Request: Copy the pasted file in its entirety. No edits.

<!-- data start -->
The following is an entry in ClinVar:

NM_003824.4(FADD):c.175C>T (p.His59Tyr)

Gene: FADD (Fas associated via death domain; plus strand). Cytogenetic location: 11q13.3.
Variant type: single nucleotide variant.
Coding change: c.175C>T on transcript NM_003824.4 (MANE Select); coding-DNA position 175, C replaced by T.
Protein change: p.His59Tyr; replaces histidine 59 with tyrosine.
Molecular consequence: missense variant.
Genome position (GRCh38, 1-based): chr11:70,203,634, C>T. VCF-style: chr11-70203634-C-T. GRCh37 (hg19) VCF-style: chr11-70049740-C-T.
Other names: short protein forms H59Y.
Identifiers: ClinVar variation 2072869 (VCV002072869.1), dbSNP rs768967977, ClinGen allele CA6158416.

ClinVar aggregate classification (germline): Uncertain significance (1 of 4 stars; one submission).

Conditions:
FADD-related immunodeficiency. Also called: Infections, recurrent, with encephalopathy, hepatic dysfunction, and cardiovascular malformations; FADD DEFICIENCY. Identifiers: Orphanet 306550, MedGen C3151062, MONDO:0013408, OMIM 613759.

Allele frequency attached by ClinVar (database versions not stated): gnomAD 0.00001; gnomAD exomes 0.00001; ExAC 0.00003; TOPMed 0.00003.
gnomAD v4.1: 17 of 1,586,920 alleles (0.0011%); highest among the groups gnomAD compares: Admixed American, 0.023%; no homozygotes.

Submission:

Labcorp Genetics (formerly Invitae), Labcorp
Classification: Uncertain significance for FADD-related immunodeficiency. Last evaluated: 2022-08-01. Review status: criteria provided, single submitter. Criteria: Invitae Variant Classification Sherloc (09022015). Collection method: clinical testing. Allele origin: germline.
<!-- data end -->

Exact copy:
The following is an entry in ClinVar:

NM_003824.4(FADD):c.175C>T (p.His59Tyr)

Gene: FADD (Fas associated via death domain; plus strand). Cytogenetic location: 11q13.3.
Variant type: single nucleotide variant.
Coding change: c.175C>T on transcript NM_003824.4 (MANE Select); coding-DNA position 175, C replaced by T.
Protein change: p.His59Tyr; replaces histidine 59 with tyrosine.
Molecular consequence: missense variant.
Genome position (GRCh38, 1-based): chr11:70,203,634, C>T. VCF-style: chr11-70203634-C-T. GRCh37 (hg19) VCF-style: chr11-70049740-C-T.
Other names: short protein forms H59Y.
Identifiers: ClinVar variation 2072869 (VCV002072869.1), dbSNP rs768967977, ClinGen allele CA6158416.

ClinVar aggregate classification (germline): Uncertain significance (1 of 4 stars; one submission).

Conditions:
FADD-related immunodeficiency. Also called: Infections, recurrent, with encephalopathy, hepatic dysfunction, and cardiovascular malformations; FADD DEFICIENCY. Identifiers: Orphanet 306550, MedGen C3151062, MONDO:0013408, OMIM 613759.

Allele frequency attached by ClinVar (database versions not stated): gnomAD 0.00001; gnomAD exomes 0.00001; ExAC 0.00003; TOPMed 0.00003.
gnomAD v4.1: 17 of 1,586,920 alleles (0.0011%); highest among the groups gnomAD compares: Admixed American, 0.023%; no homozygotes.

Submission:

Labcorp Genetics (formerly Invitae), Labcorp
Classification: Uncertain significance for FADD-related immunodeficiency. Last evaluated: 2022-08-01. Review status: criteria provided, single submitter. Criteria: Invitae Variant Classification Sherloc (09022015). Collection method: clinical testing. Allele origin: germline.